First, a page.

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Ezekiel 15:1-8

Burning a Useless Vine

15:1 The word of the Lord came to me: 15:2 “Son of man, of all the woody branches among the trees of the forest, what happens to the wood of the vine? 1  15:3 Can wood be taken from it to make anything useful? Or can anyone make a peg from it to hang things on? 15:4 No! 2  It is thrown in the fire for fuel; when the fire has burned up both ends of it and it is charred in the middle, will it be useful for anything? 15:5 Indeed! If it was not made into anything useful when it was whole, how much less can it be made into anything when the fire has burned it up and it is charred?

15:6 “Therefore, this is what the sovereign Lord says: Like the wood of the vine is among the trees of the forest which I have provided as fuel for the fire – so I will provide the residents of Jerusalem 3  as fuel. 4  15:7 I will set 5  my face against them – although they have escaped from the fire, 6  the fire will still consume them! Then you will know that I am the Lord, when I set my face against them. 15:8 I will make 7  the land desolate because they have acted unfaithfully, declares the sovereign Lord.”

Ezekiel 17:5-10


17:5 He took one of the seedlings 8  of the land,

placed it in a cultivated plot; 9 

a shoot by abundant water,

like a willow he planted it.

17:6 It sprouted and became a vine,

spreading low to the ground; 10 

its branches turning toward him, 11  its roots were under itself. 12 

So it became a vine; it produced shoots and sent out branches.

17:7 “‘There was another great eagle 13 

with broad wings and thick plumage.

Now this vine twisted its roots toward him

and sent its branches toward him

to be watered from the soil where it was planted.

17:8 In a good field, by abundant waters, it was planted

to grow branches, bear fruit, and become a beautiful vine.

17:9 “‘Say to them: This is what the sovereign Lord says:

“‘Will it prosper?

Will he not rip out its roots

and cause its fruit to rot 14  and wither?

All its foliage 15  will wither.

No strong arm or large army

will be needed to pull it out by its roots. 16 

17:10 Consider! It is planted, but will it prosper?

Will it not wither completely when the east wind blows on it?

Will it not wither in the soil where it sprouted?’”

Ezekiel 19:10-14


19:10 “‘Your mother was like a vine in your vineyard, 17  planted by water.

It was fruitful and full of branches because it was well-watered.

19:11 Its boughs were strong, fit 18  for rulers’ scepters; it reached up into the clouds.

It stood out because of its height and its many branches. 19 

19:12 But it was plucked up in anger; it was thrown down to the ground.

The east wind 20  dried up its fruit;

its strong branches broke off and withered –

a fire consumed them.

19:13 Now it is planted in the wilderness,

in a dry and thirsty land. 21 

19:14 A fire has gone out from its branch; it has consumed its shoot and its fruit. 22 

No strong branch was left in it, nor a scepter to rule.’

This is a lament song, and has become a lament song.”

1 tn Most modern translations take the statement as a comparison (“how is vine wood better than any forest wood?”) based on the preposition מִן (min). But a comparison should have a word as an adjective or stative verb designating a quality, i.e., a word for “good/better” is lacking. The preposition is translated above in its partitive sense.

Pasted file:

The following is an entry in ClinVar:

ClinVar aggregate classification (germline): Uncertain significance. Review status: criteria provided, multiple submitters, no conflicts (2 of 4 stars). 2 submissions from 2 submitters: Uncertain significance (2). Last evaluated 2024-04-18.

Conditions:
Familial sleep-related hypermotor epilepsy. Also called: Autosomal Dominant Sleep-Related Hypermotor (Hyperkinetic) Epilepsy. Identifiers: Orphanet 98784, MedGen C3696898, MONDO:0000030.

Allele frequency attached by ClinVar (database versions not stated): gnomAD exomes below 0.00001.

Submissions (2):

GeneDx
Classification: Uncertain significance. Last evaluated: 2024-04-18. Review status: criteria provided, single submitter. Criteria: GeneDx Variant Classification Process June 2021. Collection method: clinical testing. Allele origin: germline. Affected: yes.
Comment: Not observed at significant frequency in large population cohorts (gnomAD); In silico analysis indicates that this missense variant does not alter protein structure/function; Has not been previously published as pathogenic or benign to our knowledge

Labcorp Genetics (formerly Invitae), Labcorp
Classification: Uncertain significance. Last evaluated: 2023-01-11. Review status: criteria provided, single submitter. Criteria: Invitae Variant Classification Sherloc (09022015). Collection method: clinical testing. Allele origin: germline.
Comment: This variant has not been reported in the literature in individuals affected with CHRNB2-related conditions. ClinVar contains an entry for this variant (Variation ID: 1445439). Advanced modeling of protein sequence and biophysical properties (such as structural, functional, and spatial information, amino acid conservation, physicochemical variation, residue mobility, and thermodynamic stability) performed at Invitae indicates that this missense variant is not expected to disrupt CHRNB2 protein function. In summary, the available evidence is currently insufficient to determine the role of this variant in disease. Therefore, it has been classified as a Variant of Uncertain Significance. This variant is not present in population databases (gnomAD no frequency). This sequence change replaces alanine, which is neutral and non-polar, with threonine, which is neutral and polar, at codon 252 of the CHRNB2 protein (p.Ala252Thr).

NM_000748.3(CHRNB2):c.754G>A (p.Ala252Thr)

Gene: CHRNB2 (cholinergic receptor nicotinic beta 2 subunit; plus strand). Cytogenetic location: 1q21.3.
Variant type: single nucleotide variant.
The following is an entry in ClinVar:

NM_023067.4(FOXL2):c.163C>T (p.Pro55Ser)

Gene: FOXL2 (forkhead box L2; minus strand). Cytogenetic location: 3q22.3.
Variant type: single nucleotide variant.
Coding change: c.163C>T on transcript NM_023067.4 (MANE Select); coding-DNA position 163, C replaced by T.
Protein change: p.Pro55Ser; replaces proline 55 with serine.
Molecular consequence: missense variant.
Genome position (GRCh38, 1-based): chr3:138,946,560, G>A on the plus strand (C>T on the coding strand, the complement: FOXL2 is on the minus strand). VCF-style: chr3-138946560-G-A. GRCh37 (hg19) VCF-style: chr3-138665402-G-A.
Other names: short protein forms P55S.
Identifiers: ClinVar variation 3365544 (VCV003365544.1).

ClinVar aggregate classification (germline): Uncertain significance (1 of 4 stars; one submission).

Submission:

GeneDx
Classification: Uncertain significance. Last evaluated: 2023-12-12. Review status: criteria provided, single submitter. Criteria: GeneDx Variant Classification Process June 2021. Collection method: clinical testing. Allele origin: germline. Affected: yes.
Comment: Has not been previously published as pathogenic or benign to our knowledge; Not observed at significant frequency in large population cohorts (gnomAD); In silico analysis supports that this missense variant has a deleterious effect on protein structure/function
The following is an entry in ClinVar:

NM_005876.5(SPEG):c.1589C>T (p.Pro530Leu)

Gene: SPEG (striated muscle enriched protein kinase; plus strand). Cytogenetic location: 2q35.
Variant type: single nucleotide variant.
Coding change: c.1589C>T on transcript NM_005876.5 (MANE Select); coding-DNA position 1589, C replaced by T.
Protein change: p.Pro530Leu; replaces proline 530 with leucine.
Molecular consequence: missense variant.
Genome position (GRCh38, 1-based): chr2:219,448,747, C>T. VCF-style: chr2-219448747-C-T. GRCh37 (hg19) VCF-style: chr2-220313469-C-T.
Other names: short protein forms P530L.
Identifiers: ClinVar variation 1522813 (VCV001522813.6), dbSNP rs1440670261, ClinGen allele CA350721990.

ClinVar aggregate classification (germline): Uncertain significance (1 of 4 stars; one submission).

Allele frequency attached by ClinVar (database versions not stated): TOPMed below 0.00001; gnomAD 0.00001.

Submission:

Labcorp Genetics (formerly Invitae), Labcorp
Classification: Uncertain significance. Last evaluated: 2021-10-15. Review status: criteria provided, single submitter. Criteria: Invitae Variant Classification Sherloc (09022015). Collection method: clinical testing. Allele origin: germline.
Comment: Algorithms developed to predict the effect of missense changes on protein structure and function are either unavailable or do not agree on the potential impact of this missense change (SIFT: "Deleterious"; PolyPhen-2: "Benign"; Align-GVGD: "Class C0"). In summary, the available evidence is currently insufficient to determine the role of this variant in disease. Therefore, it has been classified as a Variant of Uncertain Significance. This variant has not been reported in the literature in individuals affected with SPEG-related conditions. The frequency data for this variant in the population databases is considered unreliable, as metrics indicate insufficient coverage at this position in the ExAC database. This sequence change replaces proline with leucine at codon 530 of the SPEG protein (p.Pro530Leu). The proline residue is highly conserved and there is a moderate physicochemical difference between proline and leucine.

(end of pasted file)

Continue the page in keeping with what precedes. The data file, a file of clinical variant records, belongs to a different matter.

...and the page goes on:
sn Comparing Israel to the wood of the vine may focus on Israel’s inferiority to the other nations. For the vine imagery in relation to Israel and the people of God, see Ps 80:8-13; John 15:1-7; Rom 11:17-22.

2 tn The word הִנֵּה (hinneh, traditionally “behold”) draws one’s attention to something. Sometimes it may be translated as a verb of perception; here it is treated as a particle that fits the context (so also in v. 5, but with a different English word).

3 map For location see Map5 B1; Map6 F3; Map7 E2; Map8 F2; Map10 B3; JP1 F4; JP2 F4; JP3 F4; JP4 F4.

4 tn The words “as fuel” are not in the Hebrew text, but are implied.

5 tn The word translated “set” is the same Hebrew word translated as “provide” in the previous verse.

6 sn This escape refers to the exile of Ezekiel and others in 597 b.c. (Ezek 1:2; 2 Kgs 24:10-16).

7 tn The word translated “make” is the same Hebrew word translated as “provide” in v. 6.

8 tn Heb “took of the seed of the land.” For the vine imagery, “seedling” is a better translation, though in its subsequent interpretation the “seed” refers to Zedekiah through its common application to offspring.

9 tn Heb “a field for seed.”

10 tn Heb “short of stature.”

11 tn That is, the eagle.

12 tn Or “him,” i.e., the eagle.

13 sn The phrase another great eagle refers to Pharaoh Hophra.

14 tn The Hebrew root occurs only here in the OT and appears to have the meaning of “strip off.” In application to fruit the meaning may be “cause to rot.”

15 tn Heb “all the טַרְפֵּי (tarpey) of branches.” The word טַרְפֵּי occurs only here in the Bible; its precise meaning is uncertain.

16 tn Or “there will be no strong arm or large army when it is pulled up by the roots.”

17 tc The Hebrew text reads “in your blood,” but most emend to “in your vineyard,” assuming a ב-כ (beth-kaph) confusion. See L. C. Allen, Ezekiel (WBC), 1:284. Another attractive emendation assumes a faulty word division and yields the reading “like a vine full of tendrils, which/because…”; see D. I. Block, Ezekiel (NICOT), 1:607, n. 68.

18 tn The word “fit” does not occur in the Hebrew text.

19 tn Heb “and it was seen by its height and by the abundance of its branches.”

20 sn The east wind symbolizes the Babylonians.

21 sn This metaphor depicts the Babylonian exile of the Davidic dynasty.

22 tn The verse describes the similar situation recorded in Judg 9:20.

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